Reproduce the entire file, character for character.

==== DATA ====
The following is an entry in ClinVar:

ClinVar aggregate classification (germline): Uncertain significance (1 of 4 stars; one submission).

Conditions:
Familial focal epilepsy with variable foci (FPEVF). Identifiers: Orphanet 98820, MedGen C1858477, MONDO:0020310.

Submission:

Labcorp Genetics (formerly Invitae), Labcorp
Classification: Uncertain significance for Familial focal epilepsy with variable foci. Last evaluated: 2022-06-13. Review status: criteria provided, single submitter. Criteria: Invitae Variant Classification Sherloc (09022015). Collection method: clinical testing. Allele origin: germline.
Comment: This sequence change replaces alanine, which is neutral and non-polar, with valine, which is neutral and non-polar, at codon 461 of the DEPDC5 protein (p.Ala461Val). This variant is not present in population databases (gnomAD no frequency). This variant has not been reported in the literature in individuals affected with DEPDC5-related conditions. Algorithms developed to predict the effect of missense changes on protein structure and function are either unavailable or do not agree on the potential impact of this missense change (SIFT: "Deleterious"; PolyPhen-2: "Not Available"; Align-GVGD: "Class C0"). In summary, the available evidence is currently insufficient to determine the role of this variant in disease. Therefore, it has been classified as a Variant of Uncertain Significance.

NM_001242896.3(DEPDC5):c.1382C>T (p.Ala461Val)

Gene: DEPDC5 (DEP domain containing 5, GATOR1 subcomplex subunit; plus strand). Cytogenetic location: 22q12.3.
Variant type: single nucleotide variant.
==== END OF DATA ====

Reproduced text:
The following is an entry in ClinVar:

ClinVar aggregate classification (germline): Uncertain significance (1 of 4 stars; one submission).

Conditions:
Familial focal epilepsy with variable foci (FPEVF). Identifiers: Orphanet 98820, MedGen C1858477, MONDO:0020310.

Submission:

Labcorp Genetics (formerly Invitae), Labcorp
Classification: Uncertain significance for Familial focal epilepsy with variable foci. Last evaluated: 2022-06-13. Review status: criteria provided, single submitter. Criteria: Invitae Variant Classification Sherloc (09022015). Collection method: clinical testing. Allele origin: germline.
Comment: This sequence change replaces alanine, which is neutral and non-polar, with valine, which is neutral and non-polar, at codon 461 of the DEPDC5 protein (p.Ala461Val). This variant is not present in population databases (gnomAD no frequency). This variant has not been reported in the literature in individuals affected with DEPDC5-related conditions. Algorithms developed to predict the effect of missense changes on protein structure and function are either unavailable or do not agree on the potential impact of this missense change (SIFT: "Deleterious"; PolyPhen-2: "Not Available"; Align-GVGD: "Class C0"). In summary, the available evidence is currently insufficient to determine the role of this variant in disease. Therefore, it has been classified as a Variant of Uncertain Significance.

NM_001242896.3(DEPDC5):c.1382C>T (p.Ala461Val)

Gene: DEPDC5 (DEP domain containing 5, GATOR1 subcomplex subunit; plus strand). Cytogenetic location: 22q12.3.
Variant type: single nucleotide variant.